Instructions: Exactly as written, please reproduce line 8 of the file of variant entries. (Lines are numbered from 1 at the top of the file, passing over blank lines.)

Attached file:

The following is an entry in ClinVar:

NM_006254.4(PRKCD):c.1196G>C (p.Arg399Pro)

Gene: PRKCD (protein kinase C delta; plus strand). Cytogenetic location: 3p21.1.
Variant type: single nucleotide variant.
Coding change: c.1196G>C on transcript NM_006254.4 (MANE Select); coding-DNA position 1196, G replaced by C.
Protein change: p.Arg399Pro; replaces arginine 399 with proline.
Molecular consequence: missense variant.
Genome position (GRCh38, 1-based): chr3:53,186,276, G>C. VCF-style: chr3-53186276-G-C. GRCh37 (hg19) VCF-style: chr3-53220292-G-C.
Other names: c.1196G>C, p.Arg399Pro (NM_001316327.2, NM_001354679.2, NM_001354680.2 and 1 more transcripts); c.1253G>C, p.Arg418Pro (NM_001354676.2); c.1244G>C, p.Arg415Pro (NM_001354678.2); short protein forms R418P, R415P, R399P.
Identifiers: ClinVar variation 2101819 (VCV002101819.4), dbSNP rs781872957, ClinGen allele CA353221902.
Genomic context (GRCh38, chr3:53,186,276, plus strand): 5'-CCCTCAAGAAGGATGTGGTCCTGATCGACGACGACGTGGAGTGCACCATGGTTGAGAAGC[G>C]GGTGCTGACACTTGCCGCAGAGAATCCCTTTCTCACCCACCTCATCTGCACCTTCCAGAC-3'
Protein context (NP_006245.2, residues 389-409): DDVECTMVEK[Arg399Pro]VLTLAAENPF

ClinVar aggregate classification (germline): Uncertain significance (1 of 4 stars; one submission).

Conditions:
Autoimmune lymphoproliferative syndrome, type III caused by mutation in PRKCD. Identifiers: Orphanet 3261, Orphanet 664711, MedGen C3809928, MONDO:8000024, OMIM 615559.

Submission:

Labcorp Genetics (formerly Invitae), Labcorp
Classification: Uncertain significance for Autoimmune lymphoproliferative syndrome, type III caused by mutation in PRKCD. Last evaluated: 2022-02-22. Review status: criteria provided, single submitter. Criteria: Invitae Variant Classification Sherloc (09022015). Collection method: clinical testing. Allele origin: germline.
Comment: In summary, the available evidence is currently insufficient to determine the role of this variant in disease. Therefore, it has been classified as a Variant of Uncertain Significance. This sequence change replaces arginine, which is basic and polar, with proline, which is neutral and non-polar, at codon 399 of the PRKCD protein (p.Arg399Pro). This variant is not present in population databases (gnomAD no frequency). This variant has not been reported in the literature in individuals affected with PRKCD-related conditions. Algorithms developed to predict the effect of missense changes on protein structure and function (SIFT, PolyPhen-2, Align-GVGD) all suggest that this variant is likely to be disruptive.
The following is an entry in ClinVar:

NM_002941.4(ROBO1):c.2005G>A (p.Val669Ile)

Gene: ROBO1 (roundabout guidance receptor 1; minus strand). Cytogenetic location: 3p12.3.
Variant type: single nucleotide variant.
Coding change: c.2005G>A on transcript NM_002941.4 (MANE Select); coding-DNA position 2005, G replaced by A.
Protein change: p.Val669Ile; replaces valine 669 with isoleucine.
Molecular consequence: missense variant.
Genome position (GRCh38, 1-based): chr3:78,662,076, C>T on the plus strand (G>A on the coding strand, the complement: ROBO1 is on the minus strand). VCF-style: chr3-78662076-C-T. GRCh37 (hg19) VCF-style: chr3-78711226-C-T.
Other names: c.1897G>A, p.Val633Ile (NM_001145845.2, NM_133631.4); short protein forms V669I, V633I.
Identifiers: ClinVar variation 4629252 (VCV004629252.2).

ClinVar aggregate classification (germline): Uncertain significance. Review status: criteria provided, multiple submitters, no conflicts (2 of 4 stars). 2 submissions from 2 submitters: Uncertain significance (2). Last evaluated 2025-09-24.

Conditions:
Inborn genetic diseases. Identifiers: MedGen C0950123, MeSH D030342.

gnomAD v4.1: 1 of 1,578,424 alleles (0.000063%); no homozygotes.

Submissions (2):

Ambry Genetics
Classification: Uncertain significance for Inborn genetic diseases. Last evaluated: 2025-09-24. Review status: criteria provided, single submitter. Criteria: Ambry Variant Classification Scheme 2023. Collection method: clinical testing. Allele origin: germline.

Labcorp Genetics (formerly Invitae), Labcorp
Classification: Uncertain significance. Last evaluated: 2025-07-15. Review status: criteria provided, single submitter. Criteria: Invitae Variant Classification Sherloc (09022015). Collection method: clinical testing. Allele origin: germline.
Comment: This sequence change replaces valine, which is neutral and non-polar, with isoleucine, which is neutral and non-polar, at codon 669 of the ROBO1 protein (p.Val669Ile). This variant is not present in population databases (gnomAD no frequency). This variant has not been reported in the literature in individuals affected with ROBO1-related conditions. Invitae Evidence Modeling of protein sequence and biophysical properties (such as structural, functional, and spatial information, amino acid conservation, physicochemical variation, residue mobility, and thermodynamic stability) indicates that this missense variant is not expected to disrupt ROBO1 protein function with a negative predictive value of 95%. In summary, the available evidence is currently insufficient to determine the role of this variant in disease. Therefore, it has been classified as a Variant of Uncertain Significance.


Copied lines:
Genome position (GRCh38, 1-based): chr3:53,186,276, G>C. VCF-style: chr3-53186276-G-C. GRCh37 (hg19) VCF-style: chr3-53220292-G-C.